سياق التقييم

Approximately one million smallholder dairy farmers reside in Kenya. Reliable access to water is crucial for these farmers because dairy cattle require a regular water supply. In the Central and Rift Valley provinces where the study took place, only about 30 percent of farmers had access to piped water systems. Without easy access to piped water, the most common way to water cattle is to bring them to a water source every two or three days. Fetching water is a task that women and girls disproportionately carry out, spending three times longer per day on this task than men. One solution to create convenient access to water are rainwater harvesting tanks. Lightweight, plastic rainwater harvesting tanks were introduced to the local market ten years before the study. Many farmers prefer these new tanks to stone or metal tanks, the traditional way to store water. However, plastic rainwater tanks cost about US$320 or 20 percent of annual household consumption, so few farmers can afford to install them.

Farmers in this study sold milk to a dairy cooperative, the Nyala Dairy Cooperative, as their primary source of revenue. The cooperative has an associated savings and credit association (SACCO) where members can purchase agricultural inputs and services on credit as well as take out cash loans to cover other costs like education. Yet, SACCOs tend to impose tight borrowing requirements to avoid defaults.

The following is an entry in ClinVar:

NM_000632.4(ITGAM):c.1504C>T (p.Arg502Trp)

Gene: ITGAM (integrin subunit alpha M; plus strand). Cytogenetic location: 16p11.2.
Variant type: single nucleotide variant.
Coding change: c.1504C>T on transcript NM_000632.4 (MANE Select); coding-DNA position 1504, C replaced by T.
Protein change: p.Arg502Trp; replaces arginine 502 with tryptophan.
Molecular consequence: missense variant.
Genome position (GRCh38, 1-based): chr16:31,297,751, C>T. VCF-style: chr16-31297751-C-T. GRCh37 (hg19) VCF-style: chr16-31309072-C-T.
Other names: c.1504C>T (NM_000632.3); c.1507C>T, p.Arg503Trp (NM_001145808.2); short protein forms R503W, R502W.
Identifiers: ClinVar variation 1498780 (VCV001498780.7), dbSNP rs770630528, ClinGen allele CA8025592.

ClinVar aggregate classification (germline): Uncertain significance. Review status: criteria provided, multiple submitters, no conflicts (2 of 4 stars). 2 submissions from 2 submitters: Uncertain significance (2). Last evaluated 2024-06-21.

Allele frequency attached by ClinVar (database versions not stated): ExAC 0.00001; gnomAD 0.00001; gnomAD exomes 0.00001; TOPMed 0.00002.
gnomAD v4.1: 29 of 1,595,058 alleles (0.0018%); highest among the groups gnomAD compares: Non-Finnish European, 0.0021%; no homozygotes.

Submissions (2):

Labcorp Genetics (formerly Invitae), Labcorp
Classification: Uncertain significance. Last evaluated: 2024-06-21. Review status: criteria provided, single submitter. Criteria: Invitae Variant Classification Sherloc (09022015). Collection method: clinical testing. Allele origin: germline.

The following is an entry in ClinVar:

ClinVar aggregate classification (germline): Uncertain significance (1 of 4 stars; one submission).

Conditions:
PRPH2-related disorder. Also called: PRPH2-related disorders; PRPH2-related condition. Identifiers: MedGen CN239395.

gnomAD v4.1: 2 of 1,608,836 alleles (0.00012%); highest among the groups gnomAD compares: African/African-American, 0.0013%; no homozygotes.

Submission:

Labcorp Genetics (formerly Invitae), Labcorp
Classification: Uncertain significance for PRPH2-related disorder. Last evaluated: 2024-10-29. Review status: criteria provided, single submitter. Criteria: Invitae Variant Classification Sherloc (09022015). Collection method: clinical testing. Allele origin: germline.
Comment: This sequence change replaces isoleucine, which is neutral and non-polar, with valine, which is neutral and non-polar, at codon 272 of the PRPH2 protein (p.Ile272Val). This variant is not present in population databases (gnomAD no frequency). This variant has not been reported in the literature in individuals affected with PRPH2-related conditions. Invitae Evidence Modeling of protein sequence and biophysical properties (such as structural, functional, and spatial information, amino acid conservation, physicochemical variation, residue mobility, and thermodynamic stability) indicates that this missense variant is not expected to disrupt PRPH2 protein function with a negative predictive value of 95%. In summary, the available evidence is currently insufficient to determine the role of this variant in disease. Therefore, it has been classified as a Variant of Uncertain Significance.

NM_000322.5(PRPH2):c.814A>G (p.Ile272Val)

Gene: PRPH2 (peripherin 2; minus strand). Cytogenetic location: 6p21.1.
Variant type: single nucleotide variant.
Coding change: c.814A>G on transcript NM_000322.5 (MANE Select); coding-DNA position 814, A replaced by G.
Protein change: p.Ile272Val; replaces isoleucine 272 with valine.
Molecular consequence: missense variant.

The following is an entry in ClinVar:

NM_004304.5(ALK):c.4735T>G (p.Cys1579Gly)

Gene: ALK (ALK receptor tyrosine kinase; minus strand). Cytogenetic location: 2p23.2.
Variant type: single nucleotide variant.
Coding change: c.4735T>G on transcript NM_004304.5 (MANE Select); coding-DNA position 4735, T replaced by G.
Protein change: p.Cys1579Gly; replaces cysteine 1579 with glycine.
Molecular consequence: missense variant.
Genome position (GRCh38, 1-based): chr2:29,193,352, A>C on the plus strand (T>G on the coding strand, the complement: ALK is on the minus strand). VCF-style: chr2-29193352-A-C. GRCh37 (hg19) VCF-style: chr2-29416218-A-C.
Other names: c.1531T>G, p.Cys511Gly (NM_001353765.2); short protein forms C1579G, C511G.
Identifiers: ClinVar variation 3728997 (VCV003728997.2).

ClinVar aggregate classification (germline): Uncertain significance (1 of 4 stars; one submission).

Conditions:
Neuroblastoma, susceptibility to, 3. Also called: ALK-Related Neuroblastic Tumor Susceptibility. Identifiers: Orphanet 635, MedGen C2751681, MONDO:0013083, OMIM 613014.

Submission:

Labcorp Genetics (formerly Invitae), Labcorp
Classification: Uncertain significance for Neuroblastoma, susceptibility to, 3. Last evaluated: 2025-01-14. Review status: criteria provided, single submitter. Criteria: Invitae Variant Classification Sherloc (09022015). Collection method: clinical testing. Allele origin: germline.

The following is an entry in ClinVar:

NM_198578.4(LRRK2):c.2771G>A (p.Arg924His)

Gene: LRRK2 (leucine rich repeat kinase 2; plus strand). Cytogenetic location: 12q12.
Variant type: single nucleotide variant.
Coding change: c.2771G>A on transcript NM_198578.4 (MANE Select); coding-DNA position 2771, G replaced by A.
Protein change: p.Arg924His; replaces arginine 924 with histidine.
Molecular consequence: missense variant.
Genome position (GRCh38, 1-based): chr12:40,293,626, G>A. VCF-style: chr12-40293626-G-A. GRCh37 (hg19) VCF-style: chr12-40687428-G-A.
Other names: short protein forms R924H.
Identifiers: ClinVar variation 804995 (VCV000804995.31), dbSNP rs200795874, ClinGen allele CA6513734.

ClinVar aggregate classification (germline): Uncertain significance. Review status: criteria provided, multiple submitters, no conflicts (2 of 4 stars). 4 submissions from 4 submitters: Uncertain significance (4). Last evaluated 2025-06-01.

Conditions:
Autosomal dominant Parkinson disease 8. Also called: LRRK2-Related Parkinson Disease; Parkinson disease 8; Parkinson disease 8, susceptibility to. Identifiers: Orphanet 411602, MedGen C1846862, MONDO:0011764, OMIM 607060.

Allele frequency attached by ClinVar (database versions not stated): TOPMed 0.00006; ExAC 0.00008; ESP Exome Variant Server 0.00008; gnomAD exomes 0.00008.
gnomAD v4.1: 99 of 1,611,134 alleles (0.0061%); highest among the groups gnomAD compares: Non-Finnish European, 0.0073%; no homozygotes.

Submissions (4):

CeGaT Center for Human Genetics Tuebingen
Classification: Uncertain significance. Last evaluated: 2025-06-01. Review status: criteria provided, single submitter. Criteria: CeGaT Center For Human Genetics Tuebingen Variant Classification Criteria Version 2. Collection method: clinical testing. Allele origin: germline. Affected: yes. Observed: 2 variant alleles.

Introducing irrigation to central Kenya
Introducing irrigation to central Kenya

معلومات تفصيلية عن التدخل

In partnership with Nyala Dairy Cooperative, researchers evaluated the impact of offering asset collateralized loans for rainwater harvesting tanks on both credit access for dairy farmers and loan repayment. Researchers offered 1,804 dairy farmers one of four randomly assigned loan contracts valued at KES 24,000 (US$320 at the time of study) to purchase a 5,000-liter rainwater harvesting tank. The different groups are summarized below: